A silly scene of distraction and action during the listening of a most bombastic bombshell of a tape recording makes all the difference in the world. Calling it whistleblowing slapstick, Dan Mirvish’s 18 1/2 - in reference to the runtime of the gap in the infamous private recordings of President Nixon’s secret meetings - is a cute and anxious picture of an era steeped in uncertainty and ripe for goofballs. This isn’t to suggest that the film is completely a comedy, but it does, for lack of a better phrase, take the piss out of some high profile shameful behavior, and the hysteria bred around it.
Anchored by a diverse cast of independent players, from Vondie Curtis Hall and Catherine Curtin to Richard Kind and the voice of Bruce Cambell (as Nixon) to a whip-smart screenplay that’s strong with the force of farce, 18 1/2 is quite a gem. Following the discovery of the gap tape within a tape, a tense mystery and dangerous escapade of fault and folly unfold between a sad but eager journalist and an idealistic transcriptionist, as they try, try, and try to find a damn audio player at a lodge for Honeymooners and lovers. Of course, they’re surrounded by colorful types, who are relentless in their kind but inconvenient attempts at matchmaking the pair together.
Indeed, the film shifts gears easily, without ever sacrificing tone. A light of melodramatics and theatricality does imbue each frame, giving off an attitude of romantic high-wire walking throughout, working between genre and could-be love or, at least, one-night stand-ing. Hearing Nixon spill the beans on increasingly terrifying schemes and plots for almost twenty minutes does get one worked up and frisky…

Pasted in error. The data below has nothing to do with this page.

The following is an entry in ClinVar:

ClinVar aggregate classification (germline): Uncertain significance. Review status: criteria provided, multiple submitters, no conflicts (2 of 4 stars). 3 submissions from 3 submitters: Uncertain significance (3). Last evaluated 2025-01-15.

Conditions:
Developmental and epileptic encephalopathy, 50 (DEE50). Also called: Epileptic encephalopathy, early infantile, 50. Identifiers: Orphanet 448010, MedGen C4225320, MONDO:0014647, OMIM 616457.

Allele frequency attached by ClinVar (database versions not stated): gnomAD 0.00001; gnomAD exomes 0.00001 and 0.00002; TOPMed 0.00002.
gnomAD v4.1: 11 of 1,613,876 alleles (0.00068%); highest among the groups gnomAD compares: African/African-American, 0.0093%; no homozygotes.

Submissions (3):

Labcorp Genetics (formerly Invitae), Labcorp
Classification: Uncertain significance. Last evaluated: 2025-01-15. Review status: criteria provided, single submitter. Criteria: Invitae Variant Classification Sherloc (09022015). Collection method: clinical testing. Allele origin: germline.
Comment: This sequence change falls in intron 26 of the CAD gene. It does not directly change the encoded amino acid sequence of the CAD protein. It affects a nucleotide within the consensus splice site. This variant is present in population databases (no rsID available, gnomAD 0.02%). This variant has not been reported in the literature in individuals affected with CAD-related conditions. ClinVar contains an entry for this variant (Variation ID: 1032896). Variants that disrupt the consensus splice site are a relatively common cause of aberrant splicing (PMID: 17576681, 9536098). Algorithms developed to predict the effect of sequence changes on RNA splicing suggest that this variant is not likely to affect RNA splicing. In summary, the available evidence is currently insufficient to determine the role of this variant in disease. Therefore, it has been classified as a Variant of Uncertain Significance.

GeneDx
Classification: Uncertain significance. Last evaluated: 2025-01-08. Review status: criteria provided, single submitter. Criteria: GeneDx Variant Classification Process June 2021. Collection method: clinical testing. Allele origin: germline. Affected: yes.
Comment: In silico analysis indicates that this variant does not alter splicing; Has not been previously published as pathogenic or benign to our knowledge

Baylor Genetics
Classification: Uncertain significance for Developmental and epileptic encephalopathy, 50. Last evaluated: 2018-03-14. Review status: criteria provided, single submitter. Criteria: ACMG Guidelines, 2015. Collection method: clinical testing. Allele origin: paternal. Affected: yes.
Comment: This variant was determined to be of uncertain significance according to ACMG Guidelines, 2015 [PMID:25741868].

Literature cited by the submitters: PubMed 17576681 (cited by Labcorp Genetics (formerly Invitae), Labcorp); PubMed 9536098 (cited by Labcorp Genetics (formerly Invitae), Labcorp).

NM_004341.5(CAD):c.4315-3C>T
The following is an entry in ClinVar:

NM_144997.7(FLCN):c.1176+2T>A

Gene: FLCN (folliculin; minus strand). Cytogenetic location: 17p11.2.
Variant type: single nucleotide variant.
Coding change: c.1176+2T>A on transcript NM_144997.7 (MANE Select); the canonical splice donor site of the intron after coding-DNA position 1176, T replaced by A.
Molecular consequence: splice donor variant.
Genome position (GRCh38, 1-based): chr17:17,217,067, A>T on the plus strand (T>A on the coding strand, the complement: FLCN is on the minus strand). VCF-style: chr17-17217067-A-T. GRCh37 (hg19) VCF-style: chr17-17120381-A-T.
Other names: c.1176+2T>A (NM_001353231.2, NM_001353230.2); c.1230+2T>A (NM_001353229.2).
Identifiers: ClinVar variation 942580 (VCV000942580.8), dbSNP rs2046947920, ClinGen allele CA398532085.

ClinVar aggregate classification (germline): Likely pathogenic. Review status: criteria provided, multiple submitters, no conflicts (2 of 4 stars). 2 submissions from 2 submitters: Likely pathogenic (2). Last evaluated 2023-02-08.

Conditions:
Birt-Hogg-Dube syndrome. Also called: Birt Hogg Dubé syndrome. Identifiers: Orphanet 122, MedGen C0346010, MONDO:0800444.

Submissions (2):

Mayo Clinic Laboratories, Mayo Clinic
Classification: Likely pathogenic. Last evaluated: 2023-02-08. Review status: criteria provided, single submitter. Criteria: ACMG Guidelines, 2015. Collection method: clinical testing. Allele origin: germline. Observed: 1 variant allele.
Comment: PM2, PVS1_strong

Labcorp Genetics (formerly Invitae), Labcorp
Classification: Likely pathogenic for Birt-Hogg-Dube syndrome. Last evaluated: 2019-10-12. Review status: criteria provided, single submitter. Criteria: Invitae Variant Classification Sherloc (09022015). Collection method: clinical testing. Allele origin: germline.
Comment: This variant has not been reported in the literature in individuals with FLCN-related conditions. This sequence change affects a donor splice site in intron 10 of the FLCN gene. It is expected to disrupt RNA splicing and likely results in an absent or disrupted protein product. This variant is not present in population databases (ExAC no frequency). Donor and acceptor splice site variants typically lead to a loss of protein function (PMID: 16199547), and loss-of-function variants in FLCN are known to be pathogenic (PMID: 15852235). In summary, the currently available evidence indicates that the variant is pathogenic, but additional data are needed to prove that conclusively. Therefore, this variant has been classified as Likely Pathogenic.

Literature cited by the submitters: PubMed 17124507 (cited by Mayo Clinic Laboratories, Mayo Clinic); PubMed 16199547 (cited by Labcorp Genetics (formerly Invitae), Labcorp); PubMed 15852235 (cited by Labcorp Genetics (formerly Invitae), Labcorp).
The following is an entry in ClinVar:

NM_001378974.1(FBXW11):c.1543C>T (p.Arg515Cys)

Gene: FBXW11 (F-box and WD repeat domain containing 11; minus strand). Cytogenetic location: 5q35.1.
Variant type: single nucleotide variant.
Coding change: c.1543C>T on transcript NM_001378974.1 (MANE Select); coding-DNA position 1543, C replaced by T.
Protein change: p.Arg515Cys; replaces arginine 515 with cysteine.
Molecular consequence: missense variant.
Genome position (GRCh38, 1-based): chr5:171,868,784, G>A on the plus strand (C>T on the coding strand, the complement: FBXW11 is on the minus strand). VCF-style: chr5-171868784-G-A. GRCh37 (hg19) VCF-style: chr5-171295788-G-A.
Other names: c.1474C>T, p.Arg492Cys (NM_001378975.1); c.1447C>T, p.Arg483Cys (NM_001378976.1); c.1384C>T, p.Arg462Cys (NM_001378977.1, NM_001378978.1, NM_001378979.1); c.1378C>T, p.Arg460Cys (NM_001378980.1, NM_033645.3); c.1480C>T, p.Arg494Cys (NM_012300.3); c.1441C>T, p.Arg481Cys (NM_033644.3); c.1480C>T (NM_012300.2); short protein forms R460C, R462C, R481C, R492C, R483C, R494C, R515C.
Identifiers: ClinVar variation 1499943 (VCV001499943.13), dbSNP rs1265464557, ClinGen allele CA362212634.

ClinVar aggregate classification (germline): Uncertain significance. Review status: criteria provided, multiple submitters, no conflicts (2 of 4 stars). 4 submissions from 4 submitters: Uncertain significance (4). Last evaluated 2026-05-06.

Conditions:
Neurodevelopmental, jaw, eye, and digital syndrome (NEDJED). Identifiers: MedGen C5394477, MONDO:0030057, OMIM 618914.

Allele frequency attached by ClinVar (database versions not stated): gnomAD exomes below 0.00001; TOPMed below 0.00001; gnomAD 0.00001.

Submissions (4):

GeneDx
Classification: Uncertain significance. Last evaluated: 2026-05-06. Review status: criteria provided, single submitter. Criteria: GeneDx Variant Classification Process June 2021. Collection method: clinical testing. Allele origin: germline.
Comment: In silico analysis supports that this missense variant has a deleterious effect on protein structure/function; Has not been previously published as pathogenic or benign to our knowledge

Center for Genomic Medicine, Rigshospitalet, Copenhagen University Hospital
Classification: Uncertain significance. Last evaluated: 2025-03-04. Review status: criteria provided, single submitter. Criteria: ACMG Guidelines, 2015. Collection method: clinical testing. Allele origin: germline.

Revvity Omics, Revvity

Should there be any fault in 18 1/2, it would be found in its ambition and indulgence. It’s never overwhelming or intolerable, but noticeable are wicked moments of almost forced bizarreness - almost - that stick out loudly and proudly. Do you movie, but tread lightly. A dinner sequence in the middle of the film drags things down a bit, despite some good and genuine tension, mystery, and growth. This is where the wonderful performances come into play, making an overly extended set-piece work somewhat in tricks and treats. There are other scenes of strange red-herring playing that don’t add up to much, but again the actors are gung ho.
Gorgeous cinematography and movement, attributed to the contributions of the great independent spirit Elle Schneider (who can be briefly spotted as a beach hippie) absolutely sweep the climax off of its feet, elevating the activity - which ranges from voyeuristic to fight capture - to sheer brilliance. Flat out impressive and affecting, bringing my attention from average to glued.
Mostly sweet, always moving, and exceptional in talent across the board, 18 1/2 is less of a surprise and more of an of course. Mirvish and company brought out their best with the kind of creativity that causes such blush. Nixon sucked, but was at least worth a ribbing and more. 18 1/2 goes past being funny and settles on being… itself, very confidently, and thankfully not confidentially. Audiences ought to see in it what I saw. 4/5